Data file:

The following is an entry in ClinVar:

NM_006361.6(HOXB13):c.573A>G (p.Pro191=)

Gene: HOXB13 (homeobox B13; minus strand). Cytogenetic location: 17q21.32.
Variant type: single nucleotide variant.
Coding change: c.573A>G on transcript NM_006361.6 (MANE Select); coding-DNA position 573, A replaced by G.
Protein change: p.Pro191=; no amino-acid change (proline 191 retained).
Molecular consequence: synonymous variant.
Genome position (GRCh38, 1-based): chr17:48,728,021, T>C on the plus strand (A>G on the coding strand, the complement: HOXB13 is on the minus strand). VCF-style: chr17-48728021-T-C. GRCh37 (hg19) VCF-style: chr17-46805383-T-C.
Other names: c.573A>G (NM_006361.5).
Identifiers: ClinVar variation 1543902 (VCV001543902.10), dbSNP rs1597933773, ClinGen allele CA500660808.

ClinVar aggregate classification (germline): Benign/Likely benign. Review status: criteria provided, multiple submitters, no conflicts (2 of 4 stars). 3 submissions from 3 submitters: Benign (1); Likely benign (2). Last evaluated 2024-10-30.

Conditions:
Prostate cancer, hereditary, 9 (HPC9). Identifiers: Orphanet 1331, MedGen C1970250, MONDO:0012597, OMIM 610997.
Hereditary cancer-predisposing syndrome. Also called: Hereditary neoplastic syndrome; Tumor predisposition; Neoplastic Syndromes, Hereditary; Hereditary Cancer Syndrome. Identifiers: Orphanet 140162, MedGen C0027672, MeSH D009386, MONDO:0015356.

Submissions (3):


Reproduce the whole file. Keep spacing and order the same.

The following is an entry in ClinVar:

NM_006361.6(HOXB13):c.573A>G (p.Pro191=)

Gene: HOXB13 (homeobox B13; minus strand). Cytogenetic location: 17q21.32.
Variant type: single nucleotide variant.
Coding change: c.573A>G on transcript NM_006361.6 (MANE Select); coding-DNA position 573, A replaced by G.
Protein change: p.Pro191=; no amino-acid change (proline 191 retained).
Molecular consequence: synonymous variant.
Genome position (GRCh38, 1-based): chr17:48,728,021, T>C on the plus strand (A>G on the coding strand, the complement: HOXB13 is on the minus strand). VCF-style: chr17-48728021-T-C. GRCh37 (hg19) VCF-style: chr17-46805383-T-C.
Other names: c.573A>G (NM_006361.5).
Identifiers: ClinVar variation 1543902 (VCV001543902.10), dbSNP rs1597933773, ClinGen allele CA500660808.

ClinVar aggregate classification (germline): Benign/Likely benign. Review status: criteria provided, multiple submitters, no conflicts (2 of 4 stars). 3 submissions from 3 submitters: Benign (1); Likely benign (2). Last evaluated 2024-10-30.

Conditions:
Prostate cancer, hereditary, 9 (HPC9). Identifiers: Orphanet 1331, MedGen C1970250, MONDO:0012597, OMIM 610997.
Hereditary cancer-predisposing syndrome. Also called: Hereditary neoplastic syndrome; Tumor predisposition; Neoplastic Syndromes, Hereditary; Hereditary Cancer Syndrome. Identifiers: Orphanet 140162, MedGen C0027672, MeSH D009386, MONDO:0015356.

Submissions (3):